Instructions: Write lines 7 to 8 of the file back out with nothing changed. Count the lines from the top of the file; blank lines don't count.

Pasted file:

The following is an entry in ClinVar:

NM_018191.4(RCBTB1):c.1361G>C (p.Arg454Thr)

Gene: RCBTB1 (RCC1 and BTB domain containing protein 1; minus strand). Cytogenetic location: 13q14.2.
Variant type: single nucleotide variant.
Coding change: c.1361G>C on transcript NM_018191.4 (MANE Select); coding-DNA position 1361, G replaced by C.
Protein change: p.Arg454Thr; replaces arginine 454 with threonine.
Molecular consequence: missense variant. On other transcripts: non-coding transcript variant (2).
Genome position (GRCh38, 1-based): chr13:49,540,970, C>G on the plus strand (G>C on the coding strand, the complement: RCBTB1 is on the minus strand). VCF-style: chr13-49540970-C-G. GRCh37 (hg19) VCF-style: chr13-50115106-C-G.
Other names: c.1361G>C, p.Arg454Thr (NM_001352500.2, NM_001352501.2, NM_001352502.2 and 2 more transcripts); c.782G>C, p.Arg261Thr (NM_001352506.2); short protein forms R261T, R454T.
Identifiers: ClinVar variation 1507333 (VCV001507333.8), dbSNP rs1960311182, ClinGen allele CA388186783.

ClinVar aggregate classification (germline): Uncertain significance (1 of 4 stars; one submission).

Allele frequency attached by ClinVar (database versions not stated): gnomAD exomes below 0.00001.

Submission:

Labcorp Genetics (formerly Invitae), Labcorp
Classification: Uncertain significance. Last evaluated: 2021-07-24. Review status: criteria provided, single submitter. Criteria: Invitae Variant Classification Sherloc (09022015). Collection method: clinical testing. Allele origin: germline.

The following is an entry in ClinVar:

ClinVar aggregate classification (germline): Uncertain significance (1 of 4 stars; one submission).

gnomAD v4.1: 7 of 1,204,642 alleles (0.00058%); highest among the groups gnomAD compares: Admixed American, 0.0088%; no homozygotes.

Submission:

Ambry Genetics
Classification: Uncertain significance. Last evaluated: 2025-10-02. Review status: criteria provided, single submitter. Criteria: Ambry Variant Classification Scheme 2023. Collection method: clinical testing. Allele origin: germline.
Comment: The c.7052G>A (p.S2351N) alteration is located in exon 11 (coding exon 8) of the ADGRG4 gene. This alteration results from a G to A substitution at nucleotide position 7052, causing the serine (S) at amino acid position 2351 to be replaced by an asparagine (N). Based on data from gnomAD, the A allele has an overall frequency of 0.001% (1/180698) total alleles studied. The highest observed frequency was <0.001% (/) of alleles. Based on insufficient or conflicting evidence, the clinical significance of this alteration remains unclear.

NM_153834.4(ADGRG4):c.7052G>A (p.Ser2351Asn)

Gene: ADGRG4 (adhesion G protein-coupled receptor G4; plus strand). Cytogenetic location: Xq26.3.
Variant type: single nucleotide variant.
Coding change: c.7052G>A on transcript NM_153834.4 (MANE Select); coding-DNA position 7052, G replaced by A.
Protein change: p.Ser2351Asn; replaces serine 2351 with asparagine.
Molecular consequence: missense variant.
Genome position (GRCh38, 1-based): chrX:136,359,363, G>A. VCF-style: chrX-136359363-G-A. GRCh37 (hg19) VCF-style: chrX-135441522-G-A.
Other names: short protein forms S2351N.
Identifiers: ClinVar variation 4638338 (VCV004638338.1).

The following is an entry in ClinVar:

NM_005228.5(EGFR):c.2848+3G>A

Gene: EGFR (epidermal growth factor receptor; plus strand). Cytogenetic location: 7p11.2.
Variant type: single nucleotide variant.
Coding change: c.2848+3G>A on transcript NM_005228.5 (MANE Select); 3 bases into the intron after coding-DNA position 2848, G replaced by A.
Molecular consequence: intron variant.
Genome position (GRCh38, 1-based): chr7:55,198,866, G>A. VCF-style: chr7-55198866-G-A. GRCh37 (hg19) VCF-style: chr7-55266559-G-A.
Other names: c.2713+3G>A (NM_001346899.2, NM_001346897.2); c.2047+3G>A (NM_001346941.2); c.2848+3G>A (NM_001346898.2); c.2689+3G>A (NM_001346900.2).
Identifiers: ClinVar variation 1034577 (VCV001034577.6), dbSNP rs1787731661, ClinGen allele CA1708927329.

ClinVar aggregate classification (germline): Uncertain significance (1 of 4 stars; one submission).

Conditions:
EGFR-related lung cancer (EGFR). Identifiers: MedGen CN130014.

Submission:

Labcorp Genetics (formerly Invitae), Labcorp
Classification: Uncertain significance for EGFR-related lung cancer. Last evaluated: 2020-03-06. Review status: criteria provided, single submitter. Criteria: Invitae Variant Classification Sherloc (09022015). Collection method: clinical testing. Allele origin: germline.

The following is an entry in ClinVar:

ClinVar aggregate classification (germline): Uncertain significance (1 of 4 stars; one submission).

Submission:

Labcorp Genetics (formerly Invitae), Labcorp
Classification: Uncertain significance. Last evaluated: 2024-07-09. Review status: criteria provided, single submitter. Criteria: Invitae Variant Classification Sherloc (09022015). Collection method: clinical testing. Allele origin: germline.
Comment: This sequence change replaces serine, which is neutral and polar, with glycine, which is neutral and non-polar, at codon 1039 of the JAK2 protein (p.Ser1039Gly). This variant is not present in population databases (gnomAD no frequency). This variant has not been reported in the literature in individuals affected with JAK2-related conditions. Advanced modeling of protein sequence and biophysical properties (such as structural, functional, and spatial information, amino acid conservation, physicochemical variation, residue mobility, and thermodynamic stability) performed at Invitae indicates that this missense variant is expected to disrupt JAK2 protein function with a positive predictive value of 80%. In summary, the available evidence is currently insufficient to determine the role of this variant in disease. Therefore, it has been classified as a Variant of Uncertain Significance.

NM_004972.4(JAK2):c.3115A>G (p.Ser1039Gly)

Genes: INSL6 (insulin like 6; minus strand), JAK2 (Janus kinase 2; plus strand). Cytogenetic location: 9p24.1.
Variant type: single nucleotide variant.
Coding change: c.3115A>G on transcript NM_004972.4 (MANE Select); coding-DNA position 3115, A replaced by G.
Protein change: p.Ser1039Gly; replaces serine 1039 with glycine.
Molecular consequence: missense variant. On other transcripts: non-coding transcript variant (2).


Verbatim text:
Molecular consequence: missense variant. On other transcripts: non-coding transcript variant (2).
Genome position (GRCh38, 1-based): chr13:49,540,970, C>G on the plus strand (G>C on the coding strand, the complement: RCBTB1 is on the minus strand). VCF-style: chr13-49540970-C-G. GRCh37 (hg19) VCF-style: chr13-50115106-C-G.